With the advent of modern conveniences, it can be difficult to appreciate the importance of Houghton’s historic warehouses and wholesale merchants. Before supermarkets, shopping malls and Internet shopping, residents relied upon a delivery and sales system with active wholesale businesses that would purchase, receive and store bulk goods in the Keweenaw’s larger towns. With Keweenaw winters halting shipping on Lake Superior for a good portion of the year, warehouses became important storehouses for supplies. Wholesalers, in turn, sold and delivered goods to smaller retail merchants scattered across the region. Not surprisingly, Houghton’s strategic location at the center of major transportation routes made it an ideal location for the handling of goods and materials.

A wide variety of wholesale merchants operated in the city, selling everything from fruit to dry goods and from coal to hardware. Warehouse developments grew in three general areas along the waterfront. To the east of the village, Joseph Croze augmented the shipbuilding income from his dry dock operation with sales of coal, wood, and other construction materials. At the western edge of the village, the M. Van Orden company operated a lime kiln and advertised as "Wholesale Dealers in Coal, Cement, Builders’ Materials, Flour and Feed." In addition to wholesale accounts, Van Orden also delivered coal at retail rates to homes, industries and the former Houghton County Electric Company powerhouse. The company’s lakeside docks had a capacity for 65,000 tons of coal and their hoists elevated millions of tons of fuel from lake steamers over the decades. Following the development of the Copper Range Company’s dock and railroad facilities in 1900, a complex of smaller warehouses and cold storage facilities grew along this western shoreline to take advantage of increased rail and ship traffic.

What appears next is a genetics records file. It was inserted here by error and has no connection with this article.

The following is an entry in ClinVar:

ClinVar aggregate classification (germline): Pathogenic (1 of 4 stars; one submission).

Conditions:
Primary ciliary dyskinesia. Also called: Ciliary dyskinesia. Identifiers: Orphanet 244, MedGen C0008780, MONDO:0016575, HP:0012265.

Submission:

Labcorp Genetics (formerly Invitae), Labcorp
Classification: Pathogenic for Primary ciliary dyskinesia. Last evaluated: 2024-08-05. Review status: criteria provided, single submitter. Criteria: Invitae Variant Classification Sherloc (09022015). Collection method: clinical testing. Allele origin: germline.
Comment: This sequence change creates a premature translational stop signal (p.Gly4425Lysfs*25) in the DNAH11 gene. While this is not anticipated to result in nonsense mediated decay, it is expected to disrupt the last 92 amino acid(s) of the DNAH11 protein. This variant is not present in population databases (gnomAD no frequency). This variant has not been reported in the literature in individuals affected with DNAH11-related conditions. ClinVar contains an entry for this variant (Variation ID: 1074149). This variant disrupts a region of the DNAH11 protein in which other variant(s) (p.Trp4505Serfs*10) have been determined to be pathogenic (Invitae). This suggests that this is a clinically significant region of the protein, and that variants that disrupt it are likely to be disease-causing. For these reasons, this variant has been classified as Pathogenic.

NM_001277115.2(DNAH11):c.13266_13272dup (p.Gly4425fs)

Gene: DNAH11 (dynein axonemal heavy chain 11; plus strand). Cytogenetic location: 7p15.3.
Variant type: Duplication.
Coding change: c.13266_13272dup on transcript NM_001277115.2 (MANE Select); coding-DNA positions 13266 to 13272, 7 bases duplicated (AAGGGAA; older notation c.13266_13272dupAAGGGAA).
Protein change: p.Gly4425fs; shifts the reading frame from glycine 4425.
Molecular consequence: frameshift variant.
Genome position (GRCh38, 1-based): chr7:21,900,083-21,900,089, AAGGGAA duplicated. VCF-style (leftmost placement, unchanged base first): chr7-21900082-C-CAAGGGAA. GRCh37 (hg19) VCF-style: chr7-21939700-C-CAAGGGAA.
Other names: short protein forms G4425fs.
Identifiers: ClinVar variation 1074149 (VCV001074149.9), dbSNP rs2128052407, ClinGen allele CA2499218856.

It was Houghton’s central warehouse district, however, that handled the majority of the village’s wholesale operations. Starting with Ransom Shelden’s earliest store in 1852, the area surrounding the foot of Dodge, Huron, and Isle Royale streets was home to a impressive array of wholesale merchants. Groceries and produce passed through the Peninsula Wholesale Grocery, Jacob Alt Cold Storage and Roach & Seeber’s two-warehouse complex. Meats were brought in by the Cudahy Packing Company and Karger & Sons, often for sale to the sausage factory in the same block. Several businesses catered to the mining industry, which was the lifeblood of the copper district. The I.E. Swift Company advertised widely for its "Shelf and Heavy Hardware, Mine and Mill Supplies." The hardware company constructed a waterfront warehouse in 1911 at the same time as (and directly behind) a brick retail store that fronted Shelden Avenue. A railway spur and lakeside dock delivered bulk goods directly to the warehouse doors, while clerks filled individual orders a block to the south.

The networks of wholesale and retail trade continue today, but no longer require an active waterfront warehouse district. Changes in shipping methods and a developing automobile culture now encourage buyers to travel to centralized purchase points such as shopping malls. Most of Houghton’s warehouses grew derelict through disuse or neglect and had to be torn down. A few still survive in the central waterfront district, however, saved from the wrecking ball through their conversion into commercial and office spaces.

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Central warehouse district